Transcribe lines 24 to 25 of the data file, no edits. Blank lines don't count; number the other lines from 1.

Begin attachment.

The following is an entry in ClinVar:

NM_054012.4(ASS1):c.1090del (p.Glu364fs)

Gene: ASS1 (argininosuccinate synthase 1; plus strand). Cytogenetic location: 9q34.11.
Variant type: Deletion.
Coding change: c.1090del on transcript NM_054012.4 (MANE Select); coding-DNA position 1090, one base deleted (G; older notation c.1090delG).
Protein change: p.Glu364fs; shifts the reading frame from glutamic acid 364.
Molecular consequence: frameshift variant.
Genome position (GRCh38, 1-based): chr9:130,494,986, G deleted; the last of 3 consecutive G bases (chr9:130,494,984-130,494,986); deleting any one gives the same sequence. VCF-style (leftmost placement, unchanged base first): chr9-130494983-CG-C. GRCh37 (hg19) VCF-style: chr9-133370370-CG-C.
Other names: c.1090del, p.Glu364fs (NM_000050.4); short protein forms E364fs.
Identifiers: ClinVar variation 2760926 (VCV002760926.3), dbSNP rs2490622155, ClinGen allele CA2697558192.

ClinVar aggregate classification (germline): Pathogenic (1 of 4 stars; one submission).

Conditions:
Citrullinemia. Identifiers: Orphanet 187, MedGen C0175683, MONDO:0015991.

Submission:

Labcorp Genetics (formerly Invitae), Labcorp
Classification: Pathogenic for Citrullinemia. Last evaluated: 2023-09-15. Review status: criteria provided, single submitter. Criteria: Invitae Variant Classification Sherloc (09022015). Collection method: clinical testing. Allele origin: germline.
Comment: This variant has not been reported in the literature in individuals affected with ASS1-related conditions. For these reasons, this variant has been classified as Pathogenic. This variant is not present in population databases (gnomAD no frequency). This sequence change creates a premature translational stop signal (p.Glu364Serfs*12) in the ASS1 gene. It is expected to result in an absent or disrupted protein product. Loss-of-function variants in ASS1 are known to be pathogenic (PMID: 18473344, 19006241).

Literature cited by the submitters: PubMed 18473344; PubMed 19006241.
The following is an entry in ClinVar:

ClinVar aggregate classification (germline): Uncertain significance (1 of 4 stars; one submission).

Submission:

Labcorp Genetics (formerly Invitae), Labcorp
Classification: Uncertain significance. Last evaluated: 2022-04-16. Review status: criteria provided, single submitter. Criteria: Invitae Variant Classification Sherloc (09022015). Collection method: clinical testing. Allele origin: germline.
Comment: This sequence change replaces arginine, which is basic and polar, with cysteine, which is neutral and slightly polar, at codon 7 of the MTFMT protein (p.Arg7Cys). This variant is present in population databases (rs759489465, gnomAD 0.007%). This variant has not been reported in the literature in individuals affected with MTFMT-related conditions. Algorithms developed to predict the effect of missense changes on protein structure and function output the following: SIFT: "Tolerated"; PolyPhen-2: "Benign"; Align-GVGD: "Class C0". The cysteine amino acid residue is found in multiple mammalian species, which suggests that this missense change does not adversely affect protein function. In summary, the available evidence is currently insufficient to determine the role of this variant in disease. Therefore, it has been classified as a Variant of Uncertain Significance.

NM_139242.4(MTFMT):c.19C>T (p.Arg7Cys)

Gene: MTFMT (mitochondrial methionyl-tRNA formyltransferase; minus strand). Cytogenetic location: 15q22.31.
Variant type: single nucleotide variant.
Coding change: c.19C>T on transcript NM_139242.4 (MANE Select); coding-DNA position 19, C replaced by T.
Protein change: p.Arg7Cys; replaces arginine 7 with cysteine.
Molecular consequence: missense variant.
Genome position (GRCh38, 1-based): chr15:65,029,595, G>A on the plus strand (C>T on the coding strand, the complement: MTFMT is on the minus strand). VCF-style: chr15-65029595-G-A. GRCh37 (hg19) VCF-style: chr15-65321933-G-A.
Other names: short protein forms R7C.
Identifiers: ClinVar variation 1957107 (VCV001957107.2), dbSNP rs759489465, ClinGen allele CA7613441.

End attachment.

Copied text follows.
Comment: This sequence change replaces arginine, which is basic and polar, with cysteine, which is neutral and slightly polar, at codon 7 of the MTFMT protein (p.Arg7Cys). This variant is present in population databases (rs759489465, gnomAD 0.007%). This variant has not been reported in the literature in individuals affected with MTFMT-related conditions. Algorithms developed to predict the effect of missense changes on protein structure and function output the following: SIFT: "Tolerated"; PolyPhen-2: "Benign"; Align-GVGD: "Class C0". The cysteine amino acid residue is found in multiple mammalian species, which suggests that this missense change does not adversely affect protein function. In summary, the available evidence is currently insufficient to determine the role of this variant in disease. Therefore, it has been classified as a Variant of Uncertain Significance.

NM_139242.4(MTFMT):c.19C>T (p.Arg7Cys)